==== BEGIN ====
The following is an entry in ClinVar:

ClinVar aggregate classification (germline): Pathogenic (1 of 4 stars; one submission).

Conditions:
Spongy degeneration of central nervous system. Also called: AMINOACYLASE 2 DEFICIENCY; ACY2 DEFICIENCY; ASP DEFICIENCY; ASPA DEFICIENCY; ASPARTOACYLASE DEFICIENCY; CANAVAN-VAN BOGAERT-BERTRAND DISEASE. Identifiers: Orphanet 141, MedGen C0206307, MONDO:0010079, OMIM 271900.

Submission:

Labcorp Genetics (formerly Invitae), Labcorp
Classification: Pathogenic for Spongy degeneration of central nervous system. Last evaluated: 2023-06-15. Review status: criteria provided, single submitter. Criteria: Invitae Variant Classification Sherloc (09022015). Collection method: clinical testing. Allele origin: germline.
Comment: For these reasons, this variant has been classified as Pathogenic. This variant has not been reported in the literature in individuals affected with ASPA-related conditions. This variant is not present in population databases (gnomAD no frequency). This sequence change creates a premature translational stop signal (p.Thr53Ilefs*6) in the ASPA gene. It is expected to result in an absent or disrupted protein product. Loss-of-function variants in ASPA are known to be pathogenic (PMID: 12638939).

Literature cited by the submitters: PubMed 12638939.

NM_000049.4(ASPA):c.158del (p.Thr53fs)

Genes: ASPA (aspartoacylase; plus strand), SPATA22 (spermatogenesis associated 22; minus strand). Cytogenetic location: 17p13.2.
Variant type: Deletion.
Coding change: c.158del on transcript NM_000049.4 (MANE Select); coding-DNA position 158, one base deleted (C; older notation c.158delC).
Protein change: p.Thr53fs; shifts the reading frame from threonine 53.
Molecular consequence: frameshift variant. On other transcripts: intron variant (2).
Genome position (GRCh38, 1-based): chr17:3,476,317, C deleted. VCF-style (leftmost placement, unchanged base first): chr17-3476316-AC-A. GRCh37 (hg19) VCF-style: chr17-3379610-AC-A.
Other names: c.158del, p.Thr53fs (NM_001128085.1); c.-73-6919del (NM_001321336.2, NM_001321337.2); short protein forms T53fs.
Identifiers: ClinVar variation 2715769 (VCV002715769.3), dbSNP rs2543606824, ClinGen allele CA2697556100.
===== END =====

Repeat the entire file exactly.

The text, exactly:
The following is an entry in ClinVar:

ClinVar aggregate classification (germline): Pathogenic (1 of 4 stars; one submission).

Conditions:
Spongy degeneration of central nervous system. Also called: AMINOACYLASE 2 DEFICIENCY; ACY2 DEFICIENCY; ASP DEFICIENCY; ASPA DEFICIENCY; ASPARTOACYLASE DEFICIENCY; CANAVAN-VAN BOGAERT-BERTRAND DISEASE. Identifiers: Orphanet 141, MedGen C0206307, MONDO:0010079, OMIM 271900.

Submission:

Labcorp Genetics (formerly Invitae), Labcorp
Classification: Pathogenic for Spongy degeneration of central nervous system. Last evaluated: 2023-06-15. Review status: criteria provided, single submitter. Criteria: Invitae Variant Classification Sherloc (09022015). Collection method: clinical testing. Allele origin: germline.
Comment: For these reasons, this variant has been classified as Pathogenic. This variant has not been reported in the literature in individuals affected with ASPA-related conditions. This variant is not present in population databases (gnomAD no frequency). This sequence change creates a premature translational stop signal (p.Thr53Ilefs*6) in the ASPA gene. It is expected to result in an absent or disrupted protein product. Loss-of-function variants in ASPA are known to be pathogenic (PMID: 12638939).

Literature cited by the submitters: PubMed 12638939.

NM_000049.4(ASPA):c.158del (p.Thr53fs)

Genes: ASPA (aspartoacylase; plus strand), SPATA22 (spermatogenesis associated 22; minus strand). Cytogenetic location: 17p13.2.
Variant type: Deletion.
Coding change: c.158del on transcript NM_000049.4 (MANE Select); coding-DNA position 158, one base deleted (C; older notation c.158delC).
Protein change: p.Thr53fs; shifts the reading frame from threonine 53.
Molecular consequence: frameshift variant. On other transcripts: intron variant (2).
Genome position (GRCh38, 1-based): chr17:3,476,317, C deleted. VCF-style (leftmost placement, unchanged base first): chr17-3476316-AC-A. GRCh37 (hg19) VCF-style: chr17-3379610-AC-A.
Other names: c.158del, p.Thr53fs (NM_001128085.1); c.-73-6919del (NM_001321336.2, NM_001321337.2); short protein forms T53fs.
Identifiers: ClinVar variation 2715769 (VCV002715769.3), dbSNP rs2543606824, ClinGen allele CA2697556100.